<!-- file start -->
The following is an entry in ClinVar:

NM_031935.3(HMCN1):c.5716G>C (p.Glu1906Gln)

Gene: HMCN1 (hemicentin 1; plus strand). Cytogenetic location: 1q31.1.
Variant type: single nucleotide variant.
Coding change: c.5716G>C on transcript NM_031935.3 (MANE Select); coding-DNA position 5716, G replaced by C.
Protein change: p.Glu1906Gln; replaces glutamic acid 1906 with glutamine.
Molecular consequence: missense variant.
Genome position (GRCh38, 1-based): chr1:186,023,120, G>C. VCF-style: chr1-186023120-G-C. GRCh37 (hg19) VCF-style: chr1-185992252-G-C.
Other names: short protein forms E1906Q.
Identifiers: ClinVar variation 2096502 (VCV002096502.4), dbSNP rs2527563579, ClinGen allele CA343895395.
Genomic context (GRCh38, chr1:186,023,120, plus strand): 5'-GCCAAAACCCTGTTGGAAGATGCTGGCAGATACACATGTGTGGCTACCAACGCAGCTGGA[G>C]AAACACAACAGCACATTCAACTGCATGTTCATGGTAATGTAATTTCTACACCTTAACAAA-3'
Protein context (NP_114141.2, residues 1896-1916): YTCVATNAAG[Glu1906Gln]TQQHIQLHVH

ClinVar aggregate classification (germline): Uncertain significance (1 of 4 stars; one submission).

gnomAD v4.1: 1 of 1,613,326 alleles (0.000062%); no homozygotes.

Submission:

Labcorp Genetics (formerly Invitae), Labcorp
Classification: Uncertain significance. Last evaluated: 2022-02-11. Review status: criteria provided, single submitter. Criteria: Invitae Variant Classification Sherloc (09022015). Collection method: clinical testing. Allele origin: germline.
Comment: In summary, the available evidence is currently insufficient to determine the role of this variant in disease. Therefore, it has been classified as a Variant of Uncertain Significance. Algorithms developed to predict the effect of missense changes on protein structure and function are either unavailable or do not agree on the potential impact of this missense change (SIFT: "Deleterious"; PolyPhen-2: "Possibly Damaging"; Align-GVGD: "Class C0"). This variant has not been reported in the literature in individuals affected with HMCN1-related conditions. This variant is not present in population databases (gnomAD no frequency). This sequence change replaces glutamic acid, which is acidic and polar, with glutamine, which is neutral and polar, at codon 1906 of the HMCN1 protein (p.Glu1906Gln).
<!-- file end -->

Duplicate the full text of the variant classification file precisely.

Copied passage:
The following is an entry in ClinVar:

NM_031935.3(HMCN1):c.5716G>C (p.Glu1906Gln)

Gene: HMCN1 (hemicentin 1; plus strand). Cytogenetic location: 1q31.1.
Variant type: single nucleotide variant.
Coding change: c.5716G>C on transcript NM_031935.3 (MANE Select); coding-DNA position 5716, G replaced by C.
Protein change: p.Glu1906Gln; replaces glutamic acid 1906 with glutamine.
Molecular consequence: missense variant.
Genome position (GRCh38, 1-based): chr1:186,023,120, G>C. VCF-style: chr1-186023120-G-C. GRCh37 (hg19) VCF-style: chr1-185992252-G-C.
Other names: short protein forms E1906Q.
Identifiers: ClinVar variation 2096502 (VCV002096502.4), dbSNP rs2527563579, ClinGen allele CA343895395.
Genomic context (GRCh38, chr1:186,023,120, plus strand): 5'-GCCAAAACCCTGTTGGAAGATGCTGGCAGATACACATGTGTGGCTACCAACGCAGCTGGA[G>C]AAACACAACAGCACATTCAACTGCATGTTCATGGTAATGTAATTTCTACACCTTAACAAA-3'
Protein context (NP_114141.2, residues 1896-1916): YTCVATNAAG[Glu1906Gln]TQQHIQLHVH

ClinVar aggregate classification (germline): Uncertain significance (1 of 4 stars; one submission).

gnomAD v4.1: 1 of 1,613,326 alleles (0.000062%); no homozygotes.

Submission:

Labcorp Genetics (formerly Invitae), Labcorp
Classification: Uncertain significance. Last evaluated: 2022-02-11. Review status: criteria provided, single submitter. Criteria: Invitae Variant Classification Sherloc (09022015). Collection method: clinical testing. Allele origin: germline.
Comment: In summary, the available evidence is currently insufficient to determine the role of this variant in disease. Therefore, it has been classified as a Variant of Uncertain Significance. Algorithms developed to predict the effect of missense changes on protein structure and function are either unavailable or do not agree on the potential impact of this missense change (SIFT: "Deleterious"; PolyPhen-2: "Possibly Damaging"; Align-GVGD: "Class C0"). This variant has not been reported in the literature in individuals affected with HMCN1-related conditions. This variant is not present in population databases (gnomAD no frequency). This sequence change replaces glutamic acid, which is acidic and polar, with glutamine, which is neutral and polar, at codon 1906 of the HMCN1 protein (p.Glu1906Gln).